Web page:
Exercise 1A. Law and Co-ordination

One very important function that law performs is the simple one of co-ordinating our activities in society so as to enable us to achieve goods and goals that we simply could not achieve if we each did whatever we thought was best. An obvious example is driving. If each person who drives to work is to get to his or her destination safely, there has to be a rule telling everyone on what side of the road to drive on. If we left it up to every driver to make up their own mind what side of the road to drive on, then chaos, and multiple accidents, would ensue. So a central authority is required to ‘lay down the law’ and tell every driver on what side of the road to drive.

Many areas of the law can be seen as performing this co-ordinative function. For example, in the absence of law, there would be severe limits on what goods and services people could trade with each other. As between strangers (who have no reason to trust each other), only instantaneous exchanges of goods for money would be possible. So only goods that are easily portable (and therefore easy to carry to market and easy to hand over on the spot and easy to carry away having been bought) could be traded between strangers. The law of contract allows strangers to make much more ambitious deals with each other by reassuring them that if the other party to the deal lets them down, they will have a legal remedy against that party. In this way, the law of contract allows people who have no reason to trust each other to act as though they do. The trust they have in the law to protect them if they are let down allows them to take a chance on being let down by someone they have made a deal with.

And many lawyers spend all their time using the law to co-ordinate different people’s activities so that a particular good or goal can be achieved. For example, consider the sale of a piece of land, or the takeover of a company, or the creation of a regulatory body, or an arrangement over custody and access to the child of divorced parents – none of these things could be done without the involvement of lawyers, working out what rules should govern whatever it is that we are trying to do.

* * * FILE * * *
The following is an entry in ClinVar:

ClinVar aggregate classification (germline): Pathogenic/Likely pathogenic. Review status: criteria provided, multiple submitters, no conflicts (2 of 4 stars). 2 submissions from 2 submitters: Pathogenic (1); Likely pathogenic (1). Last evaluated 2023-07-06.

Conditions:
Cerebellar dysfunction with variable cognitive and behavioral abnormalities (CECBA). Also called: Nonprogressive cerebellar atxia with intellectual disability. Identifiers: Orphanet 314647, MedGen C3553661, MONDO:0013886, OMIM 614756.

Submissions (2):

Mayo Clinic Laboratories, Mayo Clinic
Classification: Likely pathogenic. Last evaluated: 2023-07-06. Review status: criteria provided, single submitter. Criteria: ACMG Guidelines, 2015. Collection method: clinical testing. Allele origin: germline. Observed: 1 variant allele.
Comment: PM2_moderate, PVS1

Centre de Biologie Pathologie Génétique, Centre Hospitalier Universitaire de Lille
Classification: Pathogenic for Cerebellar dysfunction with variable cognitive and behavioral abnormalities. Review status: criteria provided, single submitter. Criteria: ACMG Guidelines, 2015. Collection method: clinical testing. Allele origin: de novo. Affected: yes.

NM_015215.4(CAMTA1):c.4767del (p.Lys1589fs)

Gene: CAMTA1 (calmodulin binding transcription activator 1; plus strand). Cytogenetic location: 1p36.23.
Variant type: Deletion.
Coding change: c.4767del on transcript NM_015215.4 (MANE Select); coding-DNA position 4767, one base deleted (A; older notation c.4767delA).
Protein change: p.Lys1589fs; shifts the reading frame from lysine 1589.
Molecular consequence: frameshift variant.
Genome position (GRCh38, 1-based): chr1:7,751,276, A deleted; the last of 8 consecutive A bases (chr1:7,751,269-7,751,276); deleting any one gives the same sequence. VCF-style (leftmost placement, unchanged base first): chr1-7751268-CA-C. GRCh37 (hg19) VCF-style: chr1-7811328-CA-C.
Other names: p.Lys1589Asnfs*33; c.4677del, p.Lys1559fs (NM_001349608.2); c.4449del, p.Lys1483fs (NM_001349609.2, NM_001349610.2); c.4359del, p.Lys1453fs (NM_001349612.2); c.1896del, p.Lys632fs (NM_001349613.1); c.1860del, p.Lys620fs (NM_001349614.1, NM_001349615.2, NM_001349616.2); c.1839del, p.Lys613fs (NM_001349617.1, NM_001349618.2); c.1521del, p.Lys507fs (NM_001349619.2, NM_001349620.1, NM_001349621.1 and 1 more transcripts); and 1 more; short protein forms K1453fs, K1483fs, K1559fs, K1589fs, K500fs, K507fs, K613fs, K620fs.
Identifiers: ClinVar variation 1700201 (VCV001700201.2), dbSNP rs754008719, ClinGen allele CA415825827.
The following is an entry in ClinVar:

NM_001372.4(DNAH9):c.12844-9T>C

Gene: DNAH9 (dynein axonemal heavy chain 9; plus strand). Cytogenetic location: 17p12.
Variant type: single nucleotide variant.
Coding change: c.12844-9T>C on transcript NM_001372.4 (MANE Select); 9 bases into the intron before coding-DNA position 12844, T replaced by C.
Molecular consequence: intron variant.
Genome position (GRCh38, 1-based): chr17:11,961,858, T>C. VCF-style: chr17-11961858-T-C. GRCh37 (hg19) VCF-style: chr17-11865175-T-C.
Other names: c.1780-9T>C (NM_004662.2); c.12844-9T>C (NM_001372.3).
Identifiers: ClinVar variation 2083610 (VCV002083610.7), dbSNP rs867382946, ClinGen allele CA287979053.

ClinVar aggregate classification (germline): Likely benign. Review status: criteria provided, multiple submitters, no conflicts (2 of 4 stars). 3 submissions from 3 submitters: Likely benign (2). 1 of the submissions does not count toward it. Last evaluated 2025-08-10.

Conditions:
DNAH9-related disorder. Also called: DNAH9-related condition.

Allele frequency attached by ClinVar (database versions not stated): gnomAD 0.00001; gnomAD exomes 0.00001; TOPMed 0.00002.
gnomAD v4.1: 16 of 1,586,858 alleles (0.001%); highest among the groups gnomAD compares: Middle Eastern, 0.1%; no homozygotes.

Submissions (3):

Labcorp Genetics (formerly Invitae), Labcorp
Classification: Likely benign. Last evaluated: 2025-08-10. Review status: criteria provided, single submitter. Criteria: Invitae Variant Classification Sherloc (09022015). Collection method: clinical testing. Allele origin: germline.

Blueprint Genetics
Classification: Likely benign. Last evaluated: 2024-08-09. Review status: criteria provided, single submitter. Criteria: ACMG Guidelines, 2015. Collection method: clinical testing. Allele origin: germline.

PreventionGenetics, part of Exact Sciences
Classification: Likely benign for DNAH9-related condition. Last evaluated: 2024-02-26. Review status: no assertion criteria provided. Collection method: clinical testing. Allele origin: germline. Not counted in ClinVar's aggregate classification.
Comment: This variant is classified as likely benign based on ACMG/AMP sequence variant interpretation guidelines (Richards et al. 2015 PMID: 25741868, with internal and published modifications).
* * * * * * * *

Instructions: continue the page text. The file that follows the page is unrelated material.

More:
The following exercise is all about drafting rules that will work effectively to co-ordinate a particular activity. You have been summoned to the offices of Ian Rich. Rich wants to set up a foundation that will help students with the cost of studying at university. He tells you:

  • ‘The basic idea is that if a student can’t afford to go to university, we’ll help them out. But we want to focus on students who are studying proper subjects at university, none of that Mickey Mouse degrees nonsense – you know what I mean?’
  • ‘The money will be given out by a committee. I suppose they should meet once a year to consider the applications for funding that have been made to the foundation. But they’ll also have to meet at least one other time in the year, just to discuss how the foundation is going and do some work on fundraising – all the money can’t come just from me. I’m going to give the foundation £10 million to get it started, but after that it’s up to the committee to make it work. But we’ve got to make sure that they try to make it work. I don’t want them giving out all my money and then saying, “We’ve got no more money left, so let’s wind up the foundation”. This foundation is my legacy – it’s got to last.’